The theme throughout this text is teaching; using this text to address gossip or other issues is pure eisegesis and should not be tolerated. The opening admonition sets the tone for everything that follows. At the outset of this admonition several things are immediately clear. By the use of “my brothers” James is clearly speaking to believers, albeit immature ones as will be evident later, furthermore it is clear that even the teaching of the apostles will be judged (I Corinthians 3:10-15). Interestingly enough the word for judgment that is used here is a neutral word that is often used to describe the process of a legal suit where the outcome may be positive or negative; condemnation or reward.
“2For we all stumble in many ways. And if anyone does not stumble in what he says, he is a perfect man, able also to bridle his whole body.”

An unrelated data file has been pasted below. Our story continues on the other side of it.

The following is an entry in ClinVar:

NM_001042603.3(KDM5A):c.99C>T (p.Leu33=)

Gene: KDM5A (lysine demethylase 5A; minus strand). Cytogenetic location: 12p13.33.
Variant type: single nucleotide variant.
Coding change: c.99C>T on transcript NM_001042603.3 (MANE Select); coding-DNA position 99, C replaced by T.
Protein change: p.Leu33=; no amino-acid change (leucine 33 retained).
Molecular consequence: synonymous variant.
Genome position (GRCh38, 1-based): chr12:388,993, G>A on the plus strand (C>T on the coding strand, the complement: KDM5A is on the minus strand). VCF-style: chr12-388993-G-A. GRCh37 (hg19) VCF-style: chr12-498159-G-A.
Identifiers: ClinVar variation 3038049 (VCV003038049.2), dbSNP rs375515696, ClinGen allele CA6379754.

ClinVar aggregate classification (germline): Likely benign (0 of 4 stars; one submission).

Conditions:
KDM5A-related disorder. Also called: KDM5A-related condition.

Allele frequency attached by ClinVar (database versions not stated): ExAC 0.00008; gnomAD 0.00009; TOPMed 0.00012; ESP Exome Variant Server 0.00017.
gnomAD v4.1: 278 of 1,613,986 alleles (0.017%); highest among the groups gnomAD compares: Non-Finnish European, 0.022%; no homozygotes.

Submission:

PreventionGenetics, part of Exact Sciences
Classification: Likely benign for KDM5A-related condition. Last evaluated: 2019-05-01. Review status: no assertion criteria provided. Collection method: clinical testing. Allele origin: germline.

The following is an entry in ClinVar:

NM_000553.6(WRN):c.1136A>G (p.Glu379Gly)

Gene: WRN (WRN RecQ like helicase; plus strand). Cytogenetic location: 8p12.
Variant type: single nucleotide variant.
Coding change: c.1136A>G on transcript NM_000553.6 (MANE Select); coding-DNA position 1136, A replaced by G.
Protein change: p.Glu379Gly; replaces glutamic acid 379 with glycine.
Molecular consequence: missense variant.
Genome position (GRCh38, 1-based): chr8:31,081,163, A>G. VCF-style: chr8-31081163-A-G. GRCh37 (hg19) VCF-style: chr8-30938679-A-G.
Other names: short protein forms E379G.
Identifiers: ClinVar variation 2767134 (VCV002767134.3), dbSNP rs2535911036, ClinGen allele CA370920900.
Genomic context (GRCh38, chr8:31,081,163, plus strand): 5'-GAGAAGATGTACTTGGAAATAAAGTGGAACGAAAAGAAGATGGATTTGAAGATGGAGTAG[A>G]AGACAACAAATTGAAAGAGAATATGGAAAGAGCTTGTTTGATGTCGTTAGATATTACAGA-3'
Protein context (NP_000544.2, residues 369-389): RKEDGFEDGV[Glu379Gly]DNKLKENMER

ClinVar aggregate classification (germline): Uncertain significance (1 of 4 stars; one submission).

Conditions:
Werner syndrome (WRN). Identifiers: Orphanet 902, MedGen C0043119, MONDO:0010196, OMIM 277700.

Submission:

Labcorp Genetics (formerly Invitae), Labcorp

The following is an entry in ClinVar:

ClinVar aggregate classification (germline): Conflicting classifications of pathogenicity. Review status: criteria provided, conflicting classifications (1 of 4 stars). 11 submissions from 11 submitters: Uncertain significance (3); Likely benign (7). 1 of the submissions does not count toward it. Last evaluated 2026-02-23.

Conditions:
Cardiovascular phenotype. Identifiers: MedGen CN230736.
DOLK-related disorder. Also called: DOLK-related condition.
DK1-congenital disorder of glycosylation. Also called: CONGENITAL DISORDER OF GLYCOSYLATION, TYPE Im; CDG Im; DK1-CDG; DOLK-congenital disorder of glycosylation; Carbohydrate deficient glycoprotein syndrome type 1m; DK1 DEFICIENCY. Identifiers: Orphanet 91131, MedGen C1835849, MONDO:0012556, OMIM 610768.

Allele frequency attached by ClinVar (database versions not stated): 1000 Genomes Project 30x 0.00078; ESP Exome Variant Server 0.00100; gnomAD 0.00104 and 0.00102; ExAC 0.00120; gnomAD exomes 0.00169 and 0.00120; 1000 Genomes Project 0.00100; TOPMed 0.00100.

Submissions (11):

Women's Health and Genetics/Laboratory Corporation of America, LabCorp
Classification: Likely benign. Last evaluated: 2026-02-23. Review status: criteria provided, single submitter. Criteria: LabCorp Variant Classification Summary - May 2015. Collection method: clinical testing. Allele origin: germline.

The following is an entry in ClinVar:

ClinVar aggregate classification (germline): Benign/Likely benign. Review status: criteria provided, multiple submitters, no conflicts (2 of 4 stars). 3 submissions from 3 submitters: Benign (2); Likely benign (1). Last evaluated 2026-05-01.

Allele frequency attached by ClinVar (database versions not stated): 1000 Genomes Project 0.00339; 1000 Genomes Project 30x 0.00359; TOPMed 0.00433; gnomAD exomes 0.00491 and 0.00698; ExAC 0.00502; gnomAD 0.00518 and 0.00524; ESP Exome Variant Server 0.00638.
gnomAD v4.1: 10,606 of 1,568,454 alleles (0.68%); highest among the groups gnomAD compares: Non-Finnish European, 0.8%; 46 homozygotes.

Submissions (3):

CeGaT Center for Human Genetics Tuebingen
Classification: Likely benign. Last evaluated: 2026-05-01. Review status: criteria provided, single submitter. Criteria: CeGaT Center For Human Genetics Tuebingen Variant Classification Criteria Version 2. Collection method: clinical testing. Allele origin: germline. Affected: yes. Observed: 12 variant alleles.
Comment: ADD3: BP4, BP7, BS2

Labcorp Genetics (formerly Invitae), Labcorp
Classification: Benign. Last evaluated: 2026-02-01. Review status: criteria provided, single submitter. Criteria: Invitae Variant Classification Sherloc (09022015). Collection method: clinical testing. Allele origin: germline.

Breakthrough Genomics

There are two prominent ways in which this verse has been understood. First, it can be understood as a hypothetical situation in which James describes the perfect or ideal individual who has both subjugated his speech and conduct and is self-controlled in all he does. Obviously all but Christ would fall miserably short of this ideal and thus James has both grabbed our attention and demonstrated our need for sanctification of both speech and conduct. Secondly, it has been understood in terms of spiritual maturity. The word used for perfect is teleios (τέλειος); this is the word from which the English word teleology, the study of ultimate purpose or ends, is derived. If understood in this sense the text then addresses spiritual completeness/maturity as one who demonstrates his maturity by right speech will likewise demonstrate his maturity by right conduct as well.